The site comprises a stretch of the middle Niger river and associated flood-plains, together with the lower reaches of the Kaduna river below the Wuya bridge near Bida. The rivers are characterized by broad channels with numerous sandbanks which become small islands during the dry season when the river levels drop. Extensive low-lying areas of fadama beside the rivers become flooded during the wet season. These and the adjoining savanna woodlands are intensively farmed, resulting in fragmentation and degradation of both the Mitragyna swamp-forests along the banks of the rivers and the surrounding savanna woodlands. Trees found in remnant forest patches include Uapaca togoensis, Berlinia, Pterocarpus and Terminalia spp. Elaeis guineensis, Diospyros mespiliformis and Napoleona sp. also grow in these riparian forests. Where undisturbed by farming, the woodlands are typical of the southern Guinea Savanna, with characteristic trees such as Vitellaria paradoxa, Daniellia oliveri and Parkia biglobosa.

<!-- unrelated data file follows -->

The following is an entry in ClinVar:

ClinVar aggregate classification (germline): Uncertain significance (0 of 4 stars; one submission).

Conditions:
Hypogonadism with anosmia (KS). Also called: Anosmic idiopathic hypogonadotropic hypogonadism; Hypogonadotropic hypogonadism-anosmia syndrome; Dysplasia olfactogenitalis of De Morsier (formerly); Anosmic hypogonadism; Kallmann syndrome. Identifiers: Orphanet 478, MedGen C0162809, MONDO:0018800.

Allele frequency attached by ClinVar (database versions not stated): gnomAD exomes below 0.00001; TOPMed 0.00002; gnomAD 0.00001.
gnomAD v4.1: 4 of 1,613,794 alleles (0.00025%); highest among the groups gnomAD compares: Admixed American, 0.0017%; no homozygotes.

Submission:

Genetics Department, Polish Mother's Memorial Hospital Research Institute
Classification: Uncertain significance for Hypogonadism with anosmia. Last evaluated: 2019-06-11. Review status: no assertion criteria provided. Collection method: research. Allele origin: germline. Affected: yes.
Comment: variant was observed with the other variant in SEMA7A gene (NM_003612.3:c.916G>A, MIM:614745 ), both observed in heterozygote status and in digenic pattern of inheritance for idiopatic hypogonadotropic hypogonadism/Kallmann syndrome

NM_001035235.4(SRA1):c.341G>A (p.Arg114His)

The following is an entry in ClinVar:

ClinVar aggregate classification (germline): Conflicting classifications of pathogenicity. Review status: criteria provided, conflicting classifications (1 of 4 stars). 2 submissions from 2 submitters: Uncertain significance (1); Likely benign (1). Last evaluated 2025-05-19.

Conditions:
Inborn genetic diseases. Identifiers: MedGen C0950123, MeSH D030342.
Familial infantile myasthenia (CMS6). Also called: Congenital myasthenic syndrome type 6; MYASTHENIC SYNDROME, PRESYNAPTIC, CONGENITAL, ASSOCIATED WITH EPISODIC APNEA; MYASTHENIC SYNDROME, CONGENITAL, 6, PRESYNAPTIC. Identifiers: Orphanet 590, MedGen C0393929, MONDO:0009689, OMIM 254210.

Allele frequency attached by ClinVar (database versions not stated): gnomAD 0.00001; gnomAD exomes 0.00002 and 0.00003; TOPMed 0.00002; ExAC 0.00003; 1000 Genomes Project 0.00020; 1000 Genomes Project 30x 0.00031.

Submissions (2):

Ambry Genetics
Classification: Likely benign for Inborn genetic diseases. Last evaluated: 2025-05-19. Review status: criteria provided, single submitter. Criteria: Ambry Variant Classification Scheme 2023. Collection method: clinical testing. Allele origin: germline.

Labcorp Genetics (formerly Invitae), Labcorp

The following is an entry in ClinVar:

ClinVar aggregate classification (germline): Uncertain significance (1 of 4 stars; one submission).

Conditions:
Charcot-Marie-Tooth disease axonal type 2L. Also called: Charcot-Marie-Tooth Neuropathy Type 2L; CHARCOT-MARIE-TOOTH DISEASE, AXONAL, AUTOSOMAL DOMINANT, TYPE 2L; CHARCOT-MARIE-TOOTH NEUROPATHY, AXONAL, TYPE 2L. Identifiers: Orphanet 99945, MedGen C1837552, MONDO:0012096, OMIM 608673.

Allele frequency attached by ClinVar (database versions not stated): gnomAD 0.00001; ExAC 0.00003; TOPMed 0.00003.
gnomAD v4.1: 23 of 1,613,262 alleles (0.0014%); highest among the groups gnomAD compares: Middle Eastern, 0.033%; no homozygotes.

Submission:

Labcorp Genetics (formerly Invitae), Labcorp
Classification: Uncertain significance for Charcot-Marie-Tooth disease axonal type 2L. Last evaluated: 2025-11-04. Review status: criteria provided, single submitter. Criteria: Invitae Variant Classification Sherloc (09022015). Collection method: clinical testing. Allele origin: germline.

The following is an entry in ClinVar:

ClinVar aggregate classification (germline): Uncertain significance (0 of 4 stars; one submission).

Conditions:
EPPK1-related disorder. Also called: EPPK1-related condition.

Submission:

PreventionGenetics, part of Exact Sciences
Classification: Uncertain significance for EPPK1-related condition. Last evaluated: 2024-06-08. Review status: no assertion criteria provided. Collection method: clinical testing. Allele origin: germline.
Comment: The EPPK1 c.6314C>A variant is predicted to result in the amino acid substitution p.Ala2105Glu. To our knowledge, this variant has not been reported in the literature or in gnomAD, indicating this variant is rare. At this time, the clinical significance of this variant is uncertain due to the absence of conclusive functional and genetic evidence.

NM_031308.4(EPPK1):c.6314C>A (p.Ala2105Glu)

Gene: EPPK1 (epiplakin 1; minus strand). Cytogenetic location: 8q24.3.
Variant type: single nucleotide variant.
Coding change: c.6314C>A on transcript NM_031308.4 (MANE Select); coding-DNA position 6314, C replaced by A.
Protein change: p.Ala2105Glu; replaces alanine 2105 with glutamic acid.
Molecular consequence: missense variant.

See Box and Table 3 for key species. The site is an important breeding area for Merops malimbicus with colonies of over 15,000 birds, seen in 1989 and 1996, near Tamaworo on the lower Kaduna river. Other nationally uncommon birds include Ciconia episcopus, Pteronetta hartlaubii and Nettapus auritus. Over 100 Pluvianus aegyptius and more than 150 Glareola cinerea have been counted. Glareola cinerea breeds, as does Sterna albifrons, while several Merops nubicus colonies occur in the eroded riverbanks. Indicator indicator, brood-parasites of the bee-eaters, are common visitors to the M. malimbicus colonies. In addition, four species of the Guinea–Congo Forests biome (A05) have also been recorded; see Table 3.
Non-bird biodiversity: None known to BirdLife International.
Pressure/threats to key biodiversity
The area is entirely unprotected. Unseasonal flooding of the sandbanks, caused by the release of water from the Shiroro Dam upstream, is reported to have destroyed the M. malimbicus colonies on several occasions. Children also sometimes swim across arms of the river to play on the sandbanks where the bee-eaters breed. Farming activities and the associated bush-burning, especially in riparian areas, are serious threats to these habitats. Most of the fadama lands are used for rice cultivation.
BirdLife International (2019) Important Bird Areas factsheet: Lower Kaduna - Middle Niger flood-plain. Downloaded from
http://www.birdlife.org on 13/12/2019.